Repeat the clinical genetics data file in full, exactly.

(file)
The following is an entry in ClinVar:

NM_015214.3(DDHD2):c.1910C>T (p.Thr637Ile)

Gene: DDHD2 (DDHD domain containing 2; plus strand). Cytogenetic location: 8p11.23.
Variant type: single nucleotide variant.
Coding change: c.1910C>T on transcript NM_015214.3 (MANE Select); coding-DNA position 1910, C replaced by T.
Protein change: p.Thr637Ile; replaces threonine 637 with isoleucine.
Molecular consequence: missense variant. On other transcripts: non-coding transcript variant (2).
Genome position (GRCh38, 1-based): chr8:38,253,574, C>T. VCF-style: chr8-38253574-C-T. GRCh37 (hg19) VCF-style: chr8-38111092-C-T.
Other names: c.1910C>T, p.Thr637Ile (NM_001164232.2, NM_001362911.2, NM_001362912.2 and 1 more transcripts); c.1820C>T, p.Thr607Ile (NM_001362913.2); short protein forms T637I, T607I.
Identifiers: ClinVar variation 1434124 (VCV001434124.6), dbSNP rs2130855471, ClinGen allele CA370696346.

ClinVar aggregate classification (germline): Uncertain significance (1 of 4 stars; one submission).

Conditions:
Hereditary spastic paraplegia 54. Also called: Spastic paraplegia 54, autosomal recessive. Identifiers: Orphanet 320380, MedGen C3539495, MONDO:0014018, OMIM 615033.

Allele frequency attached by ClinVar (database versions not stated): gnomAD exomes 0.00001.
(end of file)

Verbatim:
The following is an entry in ClinVar:

NM_015214.3(DDHD2):c.1910C>T (p.Thr637Ile)

Gene: DDHD2 (DDHD domain containing 2; plus strand). Cytogenetic location: 8p11.23.
Variant type: single nucleotide variant.
Coding change: c.1910C>T on transcript NM_015214.3 (MANE Select); coding-DNA position 1910, C replaced by T.
Protein change: p.Thr637Ile; replaces threonine 637 with isoleucine.
Molecular consequence: missense variant. On other transcripts: non-coding transcript variant (2).
Genome position (GRCh38, 1-based): chr8:38,253,574, C>T. VCF-style: chr8-38253574-C-T. GRCh37 (hg19) VCF-style: chr8-38111092-C-T.
Other names: c.1910C>T, p.Thr637Ile (NM_001164232.2, NM_001362911.2, NM_001362912.2 and 1 more transcripts); c.1820C>T, p.Thr607Ile (NM_001362913.2); short protein forms T637I, T607I.
Identifiers: ClinVar variation 1434124 (VCV001434124.6), dbSNP rs2130855471, ClinGen allele CA370696346.

ClinVar aggregate classification (germline): Uncertain significance (1 of 4 stars; one submission).

Conditions:
Hereditary spastic paraplegia 54. Also called: Spastic paraplegia 54, autosomal recessive. Identifiers: Orphanet 320380, MedGen C3539495, MONDO:0014018, OMIM 615033.

Allele frequency attached by ClinVar (database versions not stated): gnomAD exomes 0.00001.